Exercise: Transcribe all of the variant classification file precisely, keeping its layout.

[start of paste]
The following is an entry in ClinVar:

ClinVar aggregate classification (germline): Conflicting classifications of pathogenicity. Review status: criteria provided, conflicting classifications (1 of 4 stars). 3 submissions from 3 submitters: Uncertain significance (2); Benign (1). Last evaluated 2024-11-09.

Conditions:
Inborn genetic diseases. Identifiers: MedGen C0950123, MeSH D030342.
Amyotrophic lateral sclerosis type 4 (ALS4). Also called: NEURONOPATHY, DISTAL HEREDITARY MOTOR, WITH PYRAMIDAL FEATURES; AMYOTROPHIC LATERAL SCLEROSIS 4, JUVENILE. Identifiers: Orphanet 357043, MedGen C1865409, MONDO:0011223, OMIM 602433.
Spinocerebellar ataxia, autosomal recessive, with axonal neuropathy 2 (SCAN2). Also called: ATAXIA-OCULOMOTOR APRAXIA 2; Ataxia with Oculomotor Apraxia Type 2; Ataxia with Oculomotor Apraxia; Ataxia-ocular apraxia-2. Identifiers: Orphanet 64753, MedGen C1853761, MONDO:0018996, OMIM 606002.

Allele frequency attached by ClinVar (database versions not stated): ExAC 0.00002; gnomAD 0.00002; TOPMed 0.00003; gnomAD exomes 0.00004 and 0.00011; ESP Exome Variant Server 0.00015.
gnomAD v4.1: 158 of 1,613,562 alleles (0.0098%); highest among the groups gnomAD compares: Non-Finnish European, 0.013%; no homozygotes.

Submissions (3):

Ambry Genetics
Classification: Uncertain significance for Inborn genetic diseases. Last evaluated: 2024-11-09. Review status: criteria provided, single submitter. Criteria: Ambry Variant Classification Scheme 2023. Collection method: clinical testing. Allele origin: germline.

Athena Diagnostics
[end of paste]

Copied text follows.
The following is an entry in ClinVar:

ClinVar aggregate classification (germline): Conflicting classifications of pathogenicity. Review status: criteria provided, conflicting classifications (1 of 4 stars). 3 submissions from 3 submitters: Uncertain significance (2); Benign (1). Last evaluated 2024-11-09.

Conditions:
Inborn genetic diseases. Identifiers: MedGen C0950123, MeSH D030342.
Amyotrophic lateral sclerosis type 4 (ALS4). Also called: NEURONOPATHY, DISTAL HEREDITARY MOTOR, WITH PYRAMIDAL FEATURES; AMYOTROPHIC LATERAL SCLEROSIS 4, JUVENILE. Identifiers: Orphanet 357043, MedGen C1865409, MONDO:0011223, OMIM 602433.
Spinocerebellar ataxia, autosomal recessive, with axonal neuropathy 2 (SCAN2). Also called: ATAXIA-OCULOMOTOR APRAXIA 2; Ataxia with Oculomotor Apraxia Type 2; Ataxia with Oculomotor Apraxia; Ataxia-ocular apraxia-2. Identifiers: Orphanet 64753, MedGen C1853761, MONDO:0018996, OMIM 606002.

Allele frequency attached by ClinVar (database versions not stated): ExAC 0.00002; gnomAD 0.00002; TOPMed 0.00003; gnomAD exomes 0.00004 and 0.00011; ESP Exome Variant Server 0.00015.
gnomAD v4.1: 158 of 1,613,562 alleles (0.0098%); highest among the groups gnomAD compares: Non-Finnish European, 0.013%; no homozygotes.

Submissions (3):

Ambry Genetics
Classification: Uncertain significance for Inborn genetic diseases. Last evaluated: 2024-11-09. Review status: criteria provided, single submitter. Criteria: Ambry Variant Classification Scheme 2023. Collection method: clinical testing. Allele origin: germline.

Athena Diagnostics